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Walsh exonerated

Tue, 05 Mar 2013 20:45
Steve-walsh-points-630

I don't know if they'll be citing him or me

Quote-end

There was speculation that referee Steve Walsh was in hot water - again - for pushing Conrad Smith of the Hurricanes out of the way, but it seems that he is not blameworthy.

The incident happened in the second half of the match between the Hurricanes of New Zealand and the Reds of Australia.

The referee was Steve Walsh, a New Zealander from the North Island but now regarded as an Australian referee, was refereeing the Hurricanes of the North Island of New Zealand.

The Hurricanes are trailing 18-12 with just over 20 minutes to play. They are on the attack five metres from the Reds' line when Walsh penalises  the Hurricanes No.8 Brad Shields for going off his feet. This produces a lot of dissent from the Hurricanes and Walsh spun round to march them on 10 metres.

Almost immediately Walsh came face to face with Conrad Smith and pushed him with both arms, going on the mark the 10 metres.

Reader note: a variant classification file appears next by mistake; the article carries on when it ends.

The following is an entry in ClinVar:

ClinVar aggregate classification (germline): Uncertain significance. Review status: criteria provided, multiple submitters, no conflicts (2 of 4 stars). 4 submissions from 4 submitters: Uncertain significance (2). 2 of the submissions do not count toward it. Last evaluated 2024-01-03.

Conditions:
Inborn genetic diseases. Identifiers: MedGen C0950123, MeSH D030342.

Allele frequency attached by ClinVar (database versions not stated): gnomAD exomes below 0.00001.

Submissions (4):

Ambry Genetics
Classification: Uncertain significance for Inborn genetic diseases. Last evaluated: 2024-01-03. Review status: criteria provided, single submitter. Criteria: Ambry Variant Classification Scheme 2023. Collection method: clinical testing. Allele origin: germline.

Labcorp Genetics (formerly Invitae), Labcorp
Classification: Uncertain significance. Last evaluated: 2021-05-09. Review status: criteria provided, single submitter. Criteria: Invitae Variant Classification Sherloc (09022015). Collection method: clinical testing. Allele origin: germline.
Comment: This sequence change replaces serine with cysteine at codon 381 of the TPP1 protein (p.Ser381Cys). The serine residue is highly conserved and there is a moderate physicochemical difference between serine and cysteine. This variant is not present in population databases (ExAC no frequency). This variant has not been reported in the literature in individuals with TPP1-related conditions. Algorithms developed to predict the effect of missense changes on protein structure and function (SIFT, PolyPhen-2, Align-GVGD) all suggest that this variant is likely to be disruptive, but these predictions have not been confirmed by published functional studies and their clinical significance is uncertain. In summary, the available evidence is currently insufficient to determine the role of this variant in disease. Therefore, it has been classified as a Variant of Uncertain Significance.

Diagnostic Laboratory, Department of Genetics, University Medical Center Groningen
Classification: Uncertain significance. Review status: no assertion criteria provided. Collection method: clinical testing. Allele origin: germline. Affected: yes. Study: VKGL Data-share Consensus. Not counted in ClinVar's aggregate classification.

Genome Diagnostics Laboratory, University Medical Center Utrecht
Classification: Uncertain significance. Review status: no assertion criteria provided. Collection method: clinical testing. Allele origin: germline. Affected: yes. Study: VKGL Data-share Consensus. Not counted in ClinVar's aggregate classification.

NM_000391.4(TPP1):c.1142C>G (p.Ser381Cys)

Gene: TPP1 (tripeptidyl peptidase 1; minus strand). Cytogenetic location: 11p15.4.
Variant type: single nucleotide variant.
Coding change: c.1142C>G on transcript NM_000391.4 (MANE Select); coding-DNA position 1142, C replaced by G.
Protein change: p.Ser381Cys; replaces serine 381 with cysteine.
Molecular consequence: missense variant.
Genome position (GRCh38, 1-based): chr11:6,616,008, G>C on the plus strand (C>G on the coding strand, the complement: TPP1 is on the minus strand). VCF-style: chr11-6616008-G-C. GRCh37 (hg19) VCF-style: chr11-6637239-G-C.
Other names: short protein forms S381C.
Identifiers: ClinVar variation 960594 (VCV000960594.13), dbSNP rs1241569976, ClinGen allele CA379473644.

When he got to the place, Walsh said to Smith: "Sorry, mate. I didn't mean to push you. I was trying to get there."

Smith made light of the incident, explaining: "He was off charging to give 10 (metres) for the backchat. I was sort of coming up to chat to him, he ran straight into me."

In fact Smith found it amusing: "I don't know if they'll be citing him or me." It's a bit of a "man bites dog" situation!

"He apologised for that. I know it probably looked bad," Smith said.

SANZAR Game Manager Lyndon Bray, a former Test referee, said: "In this case we have a referee that's starting to run. When you first start to run your head tends to drop ... you then look up and (in this case) he's got Conrad Smith right in his face.

"I think it was pretty obvious they were going to collide so Steve did the natural reaction.

"The other telling point was Steve spoke to Conrad as though they were sitting in a cafe. He apologised (and) said 'sorry mate'."

Bray said the "calm nature" of Walsh's response indicated there was no malice involved.

"I don't think there was anything other than a pure collision. Both of them found themselves in the same place at the same time."

Walsh is no stranger to controversy. His argument with the England fitness coach Dave Reddin cost him a one-match suspension in an incident when he seemed more sinned against than sinning,  his 2005 argument with the Lions wing Shane Horgan earned him a four-match ban and then unbecoming conduct at a referees' conference in Sydney led to his sacking as a New Zealand referee, after which he sought - and obtained - redemption in Australia.

This week  Walsh will referee the Six Nations match between Ireland and France in Dublin.

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